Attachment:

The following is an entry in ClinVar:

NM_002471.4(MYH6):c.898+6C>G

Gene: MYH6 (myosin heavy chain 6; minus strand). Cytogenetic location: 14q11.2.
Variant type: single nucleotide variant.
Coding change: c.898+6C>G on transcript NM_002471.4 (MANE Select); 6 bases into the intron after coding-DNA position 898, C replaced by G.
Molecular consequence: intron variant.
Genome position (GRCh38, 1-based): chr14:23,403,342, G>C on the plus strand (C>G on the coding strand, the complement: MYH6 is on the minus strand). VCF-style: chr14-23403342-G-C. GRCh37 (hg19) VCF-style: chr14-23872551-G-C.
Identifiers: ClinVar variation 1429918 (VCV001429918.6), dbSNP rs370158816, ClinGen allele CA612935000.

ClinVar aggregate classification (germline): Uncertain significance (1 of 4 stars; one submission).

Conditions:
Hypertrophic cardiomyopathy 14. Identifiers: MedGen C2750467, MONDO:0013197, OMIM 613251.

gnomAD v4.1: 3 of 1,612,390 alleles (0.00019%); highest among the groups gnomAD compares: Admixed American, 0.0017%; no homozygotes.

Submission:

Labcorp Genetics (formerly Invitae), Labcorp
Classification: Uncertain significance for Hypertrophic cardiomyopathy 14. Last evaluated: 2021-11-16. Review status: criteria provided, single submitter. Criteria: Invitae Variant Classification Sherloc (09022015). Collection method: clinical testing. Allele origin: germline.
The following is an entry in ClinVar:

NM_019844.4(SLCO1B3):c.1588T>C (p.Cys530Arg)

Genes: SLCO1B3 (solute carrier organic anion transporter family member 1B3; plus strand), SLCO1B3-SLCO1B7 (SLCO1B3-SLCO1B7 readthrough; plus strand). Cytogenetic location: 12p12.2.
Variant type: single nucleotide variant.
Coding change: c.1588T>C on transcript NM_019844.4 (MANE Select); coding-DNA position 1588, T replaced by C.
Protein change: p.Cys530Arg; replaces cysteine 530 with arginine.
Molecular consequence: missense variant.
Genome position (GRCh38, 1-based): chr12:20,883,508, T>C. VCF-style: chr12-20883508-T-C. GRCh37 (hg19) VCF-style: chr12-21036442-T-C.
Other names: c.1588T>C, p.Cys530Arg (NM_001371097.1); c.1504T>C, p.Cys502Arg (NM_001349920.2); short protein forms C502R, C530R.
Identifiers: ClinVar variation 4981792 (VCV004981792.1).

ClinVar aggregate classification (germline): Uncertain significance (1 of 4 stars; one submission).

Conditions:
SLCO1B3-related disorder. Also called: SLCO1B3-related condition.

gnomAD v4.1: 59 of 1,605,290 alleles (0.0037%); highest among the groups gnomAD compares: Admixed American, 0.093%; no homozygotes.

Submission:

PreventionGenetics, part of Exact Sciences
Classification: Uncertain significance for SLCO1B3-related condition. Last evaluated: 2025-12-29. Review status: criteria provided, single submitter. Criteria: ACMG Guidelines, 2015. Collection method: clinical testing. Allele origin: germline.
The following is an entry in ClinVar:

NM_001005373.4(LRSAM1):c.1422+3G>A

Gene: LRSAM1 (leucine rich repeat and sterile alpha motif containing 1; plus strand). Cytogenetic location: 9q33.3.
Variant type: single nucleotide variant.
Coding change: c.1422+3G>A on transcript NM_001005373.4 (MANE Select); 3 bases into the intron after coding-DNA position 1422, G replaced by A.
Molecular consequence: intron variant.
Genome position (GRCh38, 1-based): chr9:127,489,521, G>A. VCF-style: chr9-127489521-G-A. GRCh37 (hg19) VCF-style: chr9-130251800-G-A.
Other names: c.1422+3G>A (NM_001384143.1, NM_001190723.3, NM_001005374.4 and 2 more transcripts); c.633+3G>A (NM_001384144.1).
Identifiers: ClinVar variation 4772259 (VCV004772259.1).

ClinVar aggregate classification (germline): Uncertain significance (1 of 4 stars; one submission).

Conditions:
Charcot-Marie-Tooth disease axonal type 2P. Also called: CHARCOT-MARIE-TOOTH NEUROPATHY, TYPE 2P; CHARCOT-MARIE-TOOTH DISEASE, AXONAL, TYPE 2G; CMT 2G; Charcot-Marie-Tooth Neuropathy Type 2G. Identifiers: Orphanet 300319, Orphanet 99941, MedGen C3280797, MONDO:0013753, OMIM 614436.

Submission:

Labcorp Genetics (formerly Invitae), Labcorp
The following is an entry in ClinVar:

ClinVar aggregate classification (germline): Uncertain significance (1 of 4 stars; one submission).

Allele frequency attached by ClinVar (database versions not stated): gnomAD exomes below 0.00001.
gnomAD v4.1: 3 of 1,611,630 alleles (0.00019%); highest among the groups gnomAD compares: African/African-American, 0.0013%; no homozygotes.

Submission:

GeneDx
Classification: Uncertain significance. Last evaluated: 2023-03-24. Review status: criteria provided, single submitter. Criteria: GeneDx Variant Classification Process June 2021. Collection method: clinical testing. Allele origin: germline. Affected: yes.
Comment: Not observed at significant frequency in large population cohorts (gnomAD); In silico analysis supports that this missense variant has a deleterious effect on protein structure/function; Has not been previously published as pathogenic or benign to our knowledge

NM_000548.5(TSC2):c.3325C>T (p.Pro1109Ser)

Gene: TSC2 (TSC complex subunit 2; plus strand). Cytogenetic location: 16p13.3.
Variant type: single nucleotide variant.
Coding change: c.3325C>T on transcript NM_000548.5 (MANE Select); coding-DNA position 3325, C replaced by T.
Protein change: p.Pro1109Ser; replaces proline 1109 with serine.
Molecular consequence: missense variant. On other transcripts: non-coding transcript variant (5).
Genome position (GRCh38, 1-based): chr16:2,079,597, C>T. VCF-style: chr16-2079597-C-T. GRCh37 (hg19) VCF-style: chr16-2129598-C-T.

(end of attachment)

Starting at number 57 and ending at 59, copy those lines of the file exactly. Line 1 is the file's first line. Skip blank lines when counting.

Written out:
Variant type: single nucleotide variant.
Coding change: c.3325C>T on transcript NM_000548.5 (MANE Select); coding-DNA position 3325, C replaced by T.
Protein change: p.Pro1109Ser; replaces proline 1109 with serine.